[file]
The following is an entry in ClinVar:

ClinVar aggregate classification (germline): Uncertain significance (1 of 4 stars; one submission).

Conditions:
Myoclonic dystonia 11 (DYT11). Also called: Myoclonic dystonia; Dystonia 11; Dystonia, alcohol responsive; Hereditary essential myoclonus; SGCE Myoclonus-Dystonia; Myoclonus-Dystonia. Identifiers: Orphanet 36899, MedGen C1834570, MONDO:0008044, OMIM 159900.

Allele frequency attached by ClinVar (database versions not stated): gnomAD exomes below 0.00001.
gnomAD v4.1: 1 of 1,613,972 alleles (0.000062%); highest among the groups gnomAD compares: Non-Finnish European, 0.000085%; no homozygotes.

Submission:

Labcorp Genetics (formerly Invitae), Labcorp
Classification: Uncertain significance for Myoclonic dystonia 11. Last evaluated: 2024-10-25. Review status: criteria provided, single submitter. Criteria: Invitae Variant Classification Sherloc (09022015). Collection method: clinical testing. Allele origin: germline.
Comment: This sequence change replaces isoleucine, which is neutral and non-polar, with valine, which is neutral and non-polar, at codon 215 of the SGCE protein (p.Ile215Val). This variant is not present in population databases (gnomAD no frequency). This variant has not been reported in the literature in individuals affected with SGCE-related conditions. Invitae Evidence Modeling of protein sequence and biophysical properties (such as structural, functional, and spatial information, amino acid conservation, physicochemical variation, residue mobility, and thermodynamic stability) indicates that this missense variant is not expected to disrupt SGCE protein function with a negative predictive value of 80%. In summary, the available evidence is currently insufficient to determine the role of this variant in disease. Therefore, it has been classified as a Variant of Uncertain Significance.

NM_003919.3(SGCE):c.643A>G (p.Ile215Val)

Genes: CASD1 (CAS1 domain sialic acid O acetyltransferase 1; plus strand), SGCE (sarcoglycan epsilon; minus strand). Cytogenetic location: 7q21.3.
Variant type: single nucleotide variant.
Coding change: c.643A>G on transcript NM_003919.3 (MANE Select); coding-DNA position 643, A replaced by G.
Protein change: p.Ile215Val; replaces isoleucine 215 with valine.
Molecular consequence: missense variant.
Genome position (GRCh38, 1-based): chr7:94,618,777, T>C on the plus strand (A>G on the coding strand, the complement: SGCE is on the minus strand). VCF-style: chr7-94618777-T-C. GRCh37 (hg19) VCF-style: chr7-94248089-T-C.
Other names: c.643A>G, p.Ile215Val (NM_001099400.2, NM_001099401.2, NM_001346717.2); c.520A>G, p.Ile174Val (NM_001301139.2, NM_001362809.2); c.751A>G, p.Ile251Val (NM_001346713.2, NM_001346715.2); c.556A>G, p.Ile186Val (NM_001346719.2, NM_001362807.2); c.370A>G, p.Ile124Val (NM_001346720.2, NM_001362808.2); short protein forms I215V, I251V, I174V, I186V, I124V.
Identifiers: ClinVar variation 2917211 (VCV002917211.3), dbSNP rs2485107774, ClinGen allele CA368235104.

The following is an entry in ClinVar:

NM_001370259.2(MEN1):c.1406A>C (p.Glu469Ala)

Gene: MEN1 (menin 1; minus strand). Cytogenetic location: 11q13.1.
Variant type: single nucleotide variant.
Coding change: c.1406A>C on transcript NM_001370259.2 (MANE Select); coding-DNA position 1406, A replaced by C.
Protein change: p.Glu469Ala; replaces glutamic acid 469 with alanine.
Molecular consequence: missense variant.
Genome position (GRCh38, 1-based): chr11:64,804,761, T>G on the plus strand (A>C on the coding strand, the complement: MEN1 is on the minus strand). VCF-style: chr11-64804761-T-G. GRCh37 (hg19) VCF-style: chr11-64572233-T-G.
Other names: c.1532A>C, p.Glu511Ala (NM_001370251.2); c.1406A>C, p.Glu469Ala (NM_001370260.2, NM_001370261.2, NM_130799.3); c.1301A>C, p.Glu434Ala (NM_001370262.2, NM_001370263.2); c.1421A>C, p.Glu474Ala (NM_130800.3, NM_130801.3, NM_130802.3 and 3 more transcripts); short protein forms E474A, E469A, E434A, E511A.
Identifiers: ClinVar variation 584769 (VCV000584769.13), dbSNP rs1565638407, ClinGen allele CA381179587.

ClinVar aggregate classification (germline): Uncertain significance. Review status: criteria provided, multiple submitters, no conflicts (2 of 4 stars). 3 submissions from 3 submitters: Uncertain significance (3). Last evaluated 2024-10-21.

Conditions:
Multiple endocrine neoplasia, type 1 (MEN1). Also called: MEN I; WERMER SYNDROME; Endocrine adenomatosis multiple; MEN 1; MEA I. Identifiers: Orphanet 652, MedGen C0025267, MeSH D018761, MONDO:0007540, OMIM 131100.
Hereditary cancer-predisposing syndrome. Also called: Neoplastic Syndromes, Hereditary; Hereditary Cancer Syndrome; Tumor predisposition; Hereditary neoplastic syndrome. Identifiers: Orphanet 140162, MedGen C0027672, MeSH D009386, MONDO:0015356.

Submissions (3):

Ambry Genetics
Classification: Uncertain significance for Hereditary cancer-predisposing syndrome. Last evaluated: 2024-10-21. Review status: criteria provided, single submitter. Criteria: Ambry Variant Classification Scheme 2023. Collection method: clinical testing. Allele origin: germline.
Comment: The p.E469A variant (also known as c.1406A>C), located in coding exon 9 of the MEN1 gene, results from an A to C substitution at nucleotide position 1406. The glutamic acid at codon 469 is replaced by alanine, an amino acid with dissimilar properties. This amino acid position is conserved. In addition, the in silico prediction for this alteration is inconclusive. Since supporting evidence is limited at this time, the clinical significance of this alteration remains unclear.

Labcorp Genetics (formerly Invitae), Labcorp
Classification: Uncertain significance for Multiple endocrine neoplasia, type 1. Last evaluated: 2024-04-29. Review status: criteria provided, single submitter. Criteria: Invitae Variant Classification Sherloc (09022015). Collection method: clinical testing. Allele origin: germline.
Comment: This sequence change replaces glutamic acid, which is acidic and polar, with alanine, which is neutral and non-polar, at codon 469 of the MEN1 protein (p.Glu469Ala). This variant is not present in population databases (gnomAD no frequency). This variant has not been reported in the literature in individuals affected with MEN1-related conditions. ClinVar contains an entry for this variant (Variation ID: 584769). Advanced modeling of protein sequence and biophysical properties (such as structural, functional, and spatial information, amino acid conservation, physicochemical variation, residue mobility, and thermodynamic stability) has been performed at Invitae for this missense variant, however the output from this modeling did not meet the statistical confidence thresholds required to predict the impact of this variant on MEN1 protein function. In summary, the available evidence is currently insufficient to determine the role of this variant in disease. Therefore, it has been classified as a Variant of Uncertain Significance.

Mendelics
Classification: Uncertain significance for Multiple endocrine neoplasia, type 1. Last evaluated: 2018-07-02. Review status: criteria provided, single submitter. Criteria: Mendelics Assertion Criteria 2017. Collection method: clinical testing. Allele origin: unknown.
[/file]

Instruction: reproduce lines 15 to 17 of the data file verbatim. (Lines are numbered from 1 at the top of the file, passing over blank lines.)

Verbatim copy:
Protein change: p.Ile215Val; replaces isoleucine 215 with valine.
Molecular consequence: missense variant.
Genome position (GRCh38, 1-based): chr7:94,618,777, T>C on the plus strand (A>G on the coding strand, the complement: SGCE is on the minus strand). VCF-style: chr7-94618777-T-C. GRCh37 (hg19) VCF-style: chr7-94248089-T-C.